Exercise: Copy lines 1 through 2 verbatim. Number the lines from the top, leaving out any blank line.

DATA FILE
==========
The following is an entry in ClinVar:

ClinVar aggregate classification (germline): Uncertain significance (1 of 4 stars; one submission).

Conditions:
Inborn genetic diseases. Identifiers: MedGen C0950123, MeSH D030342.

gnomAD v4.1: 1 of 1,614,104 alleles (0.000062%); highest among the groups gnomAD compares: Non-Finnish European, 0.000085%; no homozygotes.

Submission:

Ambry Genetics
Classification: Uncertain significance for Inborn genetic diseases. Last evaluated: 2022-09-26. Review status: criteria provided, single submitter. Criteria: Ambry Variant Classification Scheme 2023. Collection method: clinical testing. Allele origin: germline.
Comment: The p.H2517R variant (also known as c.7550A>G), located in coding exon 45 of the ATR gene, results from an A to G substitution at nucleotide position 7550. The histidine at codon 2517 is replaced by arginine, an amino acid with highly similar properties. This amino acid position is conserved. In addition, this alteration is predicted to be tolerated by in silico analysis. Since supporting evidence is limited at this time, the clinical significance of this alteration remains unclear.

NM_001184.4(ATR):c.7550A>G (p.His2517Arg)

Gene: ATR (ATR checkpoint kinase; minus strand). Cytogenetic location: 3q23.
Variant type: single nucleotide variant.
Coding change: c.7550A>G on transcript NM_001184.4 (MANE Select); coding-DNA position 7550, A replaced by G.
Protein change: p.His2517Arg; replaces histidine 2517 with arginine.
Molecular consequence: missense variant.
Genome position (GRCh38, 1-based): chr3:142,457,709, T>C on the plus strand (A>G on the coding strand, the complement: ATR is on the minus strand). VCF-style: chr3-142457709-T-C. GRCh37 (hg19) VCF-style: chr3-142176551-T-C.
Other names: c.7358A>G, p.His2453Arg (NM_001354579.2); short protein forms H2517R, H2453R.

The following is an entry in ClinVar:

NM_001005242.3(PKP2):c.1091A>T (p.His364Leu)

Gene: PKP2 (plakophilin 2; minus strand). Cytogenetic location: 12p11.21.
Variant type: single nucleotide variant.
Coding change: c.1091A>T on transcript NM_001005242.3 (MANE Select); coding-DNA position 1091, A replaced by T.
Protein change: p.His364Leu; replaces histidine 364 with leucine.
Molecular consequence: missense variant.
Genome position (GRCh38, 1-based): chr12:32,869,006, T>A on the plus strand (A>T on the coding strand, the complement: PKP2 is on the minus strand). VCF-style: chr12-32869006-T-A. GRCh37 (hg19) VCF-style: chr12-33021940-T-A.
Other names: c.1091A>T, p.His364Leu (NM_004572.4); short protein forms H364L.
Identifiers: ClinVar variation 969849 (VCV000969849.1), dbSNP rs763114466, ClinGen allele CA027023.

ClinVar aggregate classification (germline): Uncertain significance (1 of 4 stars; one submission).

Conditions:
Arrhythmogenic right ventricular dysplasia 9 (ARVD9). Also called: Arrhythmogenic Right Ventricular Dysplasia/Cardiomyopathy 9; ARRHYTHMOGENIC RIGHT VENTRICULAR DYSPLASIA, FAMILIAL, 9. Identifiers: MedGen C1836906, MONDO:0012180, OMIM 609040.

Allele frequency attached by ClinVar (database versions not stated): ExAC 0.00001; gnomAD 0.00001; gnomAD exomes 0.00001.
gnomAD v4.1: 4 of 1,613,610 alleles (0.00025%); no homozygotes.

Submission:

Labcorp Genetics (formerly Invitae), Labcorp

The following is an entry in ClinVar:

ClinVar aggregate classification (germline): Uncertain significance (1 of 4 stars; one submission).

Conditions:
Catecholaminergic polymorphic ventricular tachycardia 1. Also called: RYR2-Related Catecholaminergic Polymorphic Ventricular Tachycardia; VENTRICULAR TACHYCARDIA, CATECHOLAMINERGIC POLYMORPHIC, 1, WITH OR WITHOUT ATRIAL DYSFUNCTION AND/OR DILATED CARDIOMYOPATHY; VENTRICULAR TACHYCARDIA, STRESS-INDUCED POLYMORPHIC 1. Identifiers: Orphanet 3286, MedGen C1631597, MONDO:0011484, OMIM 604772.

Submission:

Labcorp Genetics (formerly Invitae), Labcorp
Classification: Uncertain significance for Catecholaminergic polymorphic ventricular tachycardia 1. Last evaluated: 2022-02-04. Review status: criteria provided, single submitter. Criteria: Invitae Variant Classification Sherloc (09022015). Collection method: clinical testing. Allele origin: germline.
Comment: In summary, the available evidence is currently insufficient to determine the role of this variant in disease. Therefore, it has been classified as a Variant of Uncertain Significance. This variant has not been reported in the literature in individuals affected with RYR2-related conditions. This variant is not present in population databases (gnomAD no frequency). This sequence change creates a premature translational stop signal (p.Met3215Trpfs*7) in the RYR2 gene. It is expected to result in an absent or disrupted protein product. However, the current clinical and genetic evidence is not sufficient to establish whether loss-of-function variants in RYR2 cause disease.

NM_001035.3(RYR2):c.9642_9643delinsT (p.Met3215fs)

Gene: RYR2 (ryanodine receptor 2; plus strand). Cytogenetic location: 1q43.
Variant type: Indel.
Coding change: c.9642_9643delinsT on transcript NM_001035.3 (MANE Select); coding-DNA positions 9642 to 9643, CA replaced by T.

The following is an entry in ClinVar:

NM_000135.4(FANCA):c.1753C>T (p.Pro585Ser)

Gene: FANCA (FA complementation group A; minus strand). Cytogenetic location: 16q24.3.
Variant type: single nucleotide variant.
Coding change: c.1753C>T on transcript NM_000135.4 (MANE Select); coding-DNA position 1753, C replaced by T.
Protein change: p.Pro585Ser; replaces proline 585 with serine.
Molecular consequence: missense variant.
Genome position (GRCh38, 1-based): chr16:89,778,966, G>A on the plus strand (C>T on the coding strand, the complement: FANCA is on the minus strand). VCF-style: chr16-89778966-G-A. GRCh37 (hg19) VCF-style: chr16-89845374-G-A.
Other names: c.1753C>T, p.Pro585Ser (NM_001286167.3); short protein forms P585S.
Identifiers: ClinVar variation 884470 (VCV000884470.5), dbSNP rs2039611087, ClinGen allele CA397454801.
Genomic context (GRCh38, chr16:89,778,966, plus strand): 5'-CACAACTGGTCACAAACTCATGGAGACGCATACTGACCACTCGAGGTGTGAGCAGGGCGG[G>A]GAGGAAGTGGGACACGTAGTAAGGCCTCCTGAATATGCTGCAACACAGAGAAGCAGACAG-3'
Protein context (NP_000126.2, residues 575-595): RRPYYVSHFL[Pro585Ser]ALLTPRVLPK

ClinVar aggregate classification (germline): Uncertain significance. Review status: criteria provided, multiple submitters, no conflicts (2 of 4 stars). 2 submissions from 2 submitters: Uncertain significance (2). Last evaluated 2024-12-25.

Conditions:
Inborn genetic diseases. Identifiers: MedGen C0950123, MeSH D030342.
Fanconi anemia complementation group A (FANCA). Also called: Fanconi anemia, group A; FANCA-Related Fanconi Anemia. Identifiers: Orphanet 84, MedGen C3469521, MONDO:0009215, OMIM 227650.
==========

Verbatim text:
The following is an entry in ClinVar:

ClinVar aggregate classification (germline): Uncertain significance (1 of 4 stars; one submission).